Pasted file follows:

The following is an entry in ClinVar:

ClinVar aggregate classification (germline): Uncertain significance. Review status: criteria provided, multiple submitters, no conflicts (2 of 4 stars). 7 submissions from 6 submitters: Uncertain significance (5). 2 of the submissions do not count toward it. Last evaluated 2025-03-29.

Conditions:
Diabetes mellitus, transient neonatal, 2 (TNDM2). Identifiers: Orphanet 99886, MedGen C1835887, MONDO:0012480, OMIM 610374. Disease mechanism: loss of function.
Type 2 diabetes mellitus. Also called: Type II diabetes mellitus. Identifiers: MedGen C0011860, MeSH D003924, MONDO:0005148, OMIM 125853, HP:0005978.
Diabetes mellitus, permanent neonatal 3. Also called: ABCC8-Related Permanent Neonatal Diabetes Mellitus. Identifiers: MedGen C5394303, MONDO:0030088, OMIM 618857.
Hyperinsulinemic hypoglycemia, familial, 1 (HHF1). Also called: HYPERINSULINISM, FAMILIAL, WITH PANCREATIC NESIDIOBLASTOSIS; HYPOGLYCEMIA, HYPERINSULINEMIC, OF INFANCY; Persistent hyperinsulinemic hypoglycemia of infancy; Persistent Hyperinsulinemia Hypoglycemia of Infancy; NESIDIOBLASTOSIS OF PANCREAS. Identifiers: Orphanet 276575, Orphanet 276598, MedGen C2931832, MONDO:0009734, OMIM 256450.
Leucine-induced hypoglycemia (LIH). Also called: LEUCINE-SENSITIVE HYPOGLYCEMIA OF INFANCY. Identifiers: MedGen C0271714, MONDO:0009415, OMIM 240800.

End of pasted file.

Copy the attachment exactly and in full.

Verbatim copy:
The following is an entry in ClinVar:

ClinVar aggregate classification (germline): Uncertain significance. Review status: criteria provided, multiple submitters, no conflicts (2 of 4 stars). 7 submissions from 6 submitters: Uncertain significance (5). 2 of the submissions do not count toward it. Last evaluated 2025-03-29.

Conditions:
Diabetes mellitus, transient neonatal, 2 (TNDM2). Identifiers: Orphanet 99886, MedGen C1835887, MONDO:0012480, OMIM 610374. Disease mechanism: loss of function.
Type 2 diabetes mellitus. Also called: Type II diabetes mellitus. Identifiers: MedGen C0011860, MeSH D003924, MONDO:0005148, OMIM 125853, HP:0005978.
Diabetes mellitus, permanent neonatal 3. Also called: ABCC8-Related Permanent Neonatal Diabetes Mellitus. Identifiers: MedGen C5394303, MONDO:0030088, OMIM 618857.
Hyperinsulinemic hypoglycemia, familial, 1 (HHF1). Also called: HYPERINSULINISM, FAMILIAL, WITH PANCREATIC NESIDIOBLASTOSIS; HYPOGLYCEMIA, HYPERINSULINEMIC, OF INFANCY; Persistent hyperinsulinemic hypoglycemia of infancy; Persistent Hyperinsulinemia Hypoglycemia of Infancy; NESIDIOBLASTOSIS OF PANCREAS. Identifiers: Orphanet 276575, Orphanet 276598, MedGen C2931832, MONDO:0009734, OMIM 256450.
Leucine-induced hypoglycemia (LIH). Also called: LEUCINE-SENSITIVE HYPOGLYCEMIA OF INFANCY. Identifiers: MedGen C0271714, MONDO:0009415, OMIM 240800.